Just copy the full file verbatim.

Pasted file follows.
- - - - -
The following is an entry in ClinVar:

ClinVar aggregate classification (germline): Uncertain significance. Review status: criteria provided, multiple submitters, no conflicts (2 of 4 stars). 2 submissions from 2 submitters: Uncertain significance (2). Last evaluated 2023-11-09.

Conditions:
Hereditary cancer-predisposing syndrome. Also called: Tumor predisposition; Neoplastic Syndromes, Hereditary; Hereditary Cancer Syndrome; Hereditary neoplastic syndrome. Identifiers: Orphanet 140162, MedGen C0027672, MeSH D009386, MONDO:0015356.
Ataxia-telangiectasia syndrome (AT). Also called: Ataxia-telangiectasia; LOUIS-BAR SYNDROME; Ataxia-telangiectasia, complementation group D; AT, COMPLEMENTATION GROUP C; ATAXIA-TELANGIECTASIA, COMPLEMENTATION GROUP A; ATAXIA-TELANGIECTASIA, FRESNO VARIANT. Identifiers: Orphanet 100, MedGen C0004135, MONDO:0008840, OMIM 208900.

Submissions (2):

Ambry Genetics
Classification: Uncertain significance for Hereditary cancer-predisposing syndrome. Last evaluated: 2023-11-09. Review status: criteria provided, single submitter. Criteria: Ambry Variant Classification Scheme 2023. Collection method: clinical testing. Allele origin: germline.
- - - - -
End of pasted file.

The following is an entry in ClinVar:

ClinVar aggregate classification (germline): Uncertain significance. Review status: criteria provided, multiple submitters, no conflicts (2 of 4 stars). 2 submissions from 2 submitters: Uncertain significance (2). Last evaluated 2023-11-09.

Conditions:
Hereditary cancer-predisposing syndrome. Also called: Tumor predisposition; Neoplastic Syndromes, Hereditary; Hereditary Cancer Syndrome; Hereditary neoplastic syndrome. Identifiers: Orphanet 140162, MedGen C0027672, MeSH D009386, MONDO:0015356.
Ataxia-telangiectasia syndrome (AT). Also called: Ataxia-telangiectasia; LOUIS-BAR SYNDROME; Ataxia-telangiectasia, complementation group D; AT, COMPLEMENTATION GROUP C; ATAXIA-TELANGIECTASIA, COMPLEMENTATION GROUP A; ATAXIA-TELANGIECTASIA, FRESNO VARIANT. Identifiers: Orphanet 100, MedGen C0004135, MONDO:0008840, OMIM 208900.

Submissions (2):

Ambry Genetics
Classification: Uncertain significance for Hereditary cancer-predisposing syndrome. Last evaluated: 2023-11-09. Review status: criteria provided, single submitter. Criteria: Ambry Variant Classification Scheme 2023. Collection method: clinical testing. Allele origin: germline.